Are you suffering from PLANT BLINDNESS?

What is the first thing you notice in this picture?

I attended a conference at the end of March and in the keynote address the speaker asked the same question of the audience.

I’m guessing you probably said lion, and that was also the majority response of attendees at the conference. With an occasional more intellectual camouflage dropped in.

The speaker went on to diagnose us all with plant blindness.

You’re plant blind and I’m plant blind. It’s a real thing, first termed by botanists in 1998.

Unravelling the diagnosis

Personally, I thought this picture had a pretty background. That’s what the plants formed for me, a background. And I couldn’t tell you the name of the species of grasses that make up the foliage. In my mind they all merged together to form blocks of colour. And this is a common way that humans perceive plants.

So it’s not that we are completely blind to plants, more that our perspectives are skewed towards viewing the animals as the focal point of a scene. It is what we perceive as most interesting. Studies even show that given a set of images, picturing either plants or animals, people generally have better recall of the animal subjects.

Identifying with plants

The theory is that our eyes respond to movement and therefore things that move have the ability to grab our attention. This is useful from an evolutionary standpoint, as movement can represent potential danger. But our attraction to movement also stems from an interest in things similar to ourselves, something we can identify with, that lives, moves and breathes like we do. There’s a bit more of a disconnect with plants.

However, for some people these differences are the reason for fascination, for instance, the botanists. But they aren’t the only ones; many aboriginal tribes haven’t lost touch with plants’ importance. This means we can’t just blame evolution for plant blindness; there is also a cultural element.

The prognosis of our plant blindness

The problem with being plant blind is that we lose sight of how important plants are to our way of life. We are so connected and dependent on them!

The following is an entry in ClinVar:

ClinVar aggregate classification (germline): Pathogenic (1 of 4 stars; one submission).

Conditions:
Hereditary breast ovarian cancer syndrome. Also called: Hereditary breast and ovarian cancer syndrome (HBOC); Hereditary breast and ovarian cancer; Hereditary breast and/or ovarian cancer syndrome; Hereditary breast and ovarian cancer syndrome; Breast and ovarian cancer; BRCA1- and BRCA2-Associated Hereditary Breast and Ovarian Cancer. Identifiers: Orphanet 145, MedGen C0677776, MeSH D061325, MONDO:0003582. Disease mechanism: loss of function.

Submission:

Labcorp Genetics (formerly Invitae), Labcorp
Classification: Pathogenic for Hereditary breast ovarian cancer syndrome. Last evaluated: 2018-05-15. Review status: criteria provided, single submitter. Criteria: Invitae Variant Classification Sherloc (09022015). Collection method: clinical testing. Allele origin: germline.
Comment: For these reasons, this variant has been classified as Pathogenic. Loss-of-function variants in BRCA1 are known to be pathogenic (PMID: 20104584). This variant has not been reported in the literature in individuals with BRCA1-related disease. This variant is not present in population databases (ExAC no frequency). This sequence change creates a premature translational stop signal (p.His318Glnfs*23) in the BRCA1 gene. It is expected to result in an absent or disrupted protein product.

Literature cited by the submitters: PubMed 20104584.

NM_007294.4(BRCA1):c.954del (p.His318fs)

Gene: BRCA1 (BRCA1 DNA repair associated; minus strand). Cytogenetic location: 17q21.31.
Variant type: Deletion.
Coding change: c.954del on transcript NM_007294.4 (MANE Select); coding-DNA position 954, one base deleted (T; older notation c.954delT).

At the bottom of the food chain, plants use the sun to photosynthesize- producing oxygen and food for growth. The oxygen and plant food is critical for our all of our exciting moving around.

In fact it’s kind of odd that we don’t notice plants considering their presence, and incredible diversity, is vital for our survival. Let’s remind ourselves, apart from food and oxygen, plants are also used to make medicine, materials and even fuel.

“I wanna be like you! I wanna talk like you, walk like toooo”

Take a look at this alternative Disney cartoon about Trees and Plants (I admit to thinking this would be boring just from the description :-/)

This short film imposes human characteristics on the trees, plants and animals- this is a technique called anthropomorphism. It is often used to promote empathy for plants and animals- did you feel sad about the fire in the film, and then happy when it was put out?

However, anthropomorphism is a controversial technique as it can be a little misleading. For example, in this film trees get married, birds stimulate rainfall, and they are all singing!

My plant sight

As it stands botany is in crisis, with the last botany degree in the UK awarded in Bristol in 2013. The remaining botanists like to rage against biology books that are disproportionately obsessed with animals, calling this zoochauvinism.

I’m not saying I’m going to get all hippy and plant obsessed, but maybe I should know what an asparagus plant looks like as it grows?

For myself, I can’t wait to have a garden, so maybe I should start learning now- what flowers are great for bees? The great pollinators of so many crucial plant species, I want to make sure I provide for them. And considering how many cool plants there are out there, maybe I should start writing about them on here, I wouldn’t want to be accused of being a zoochauvinist.


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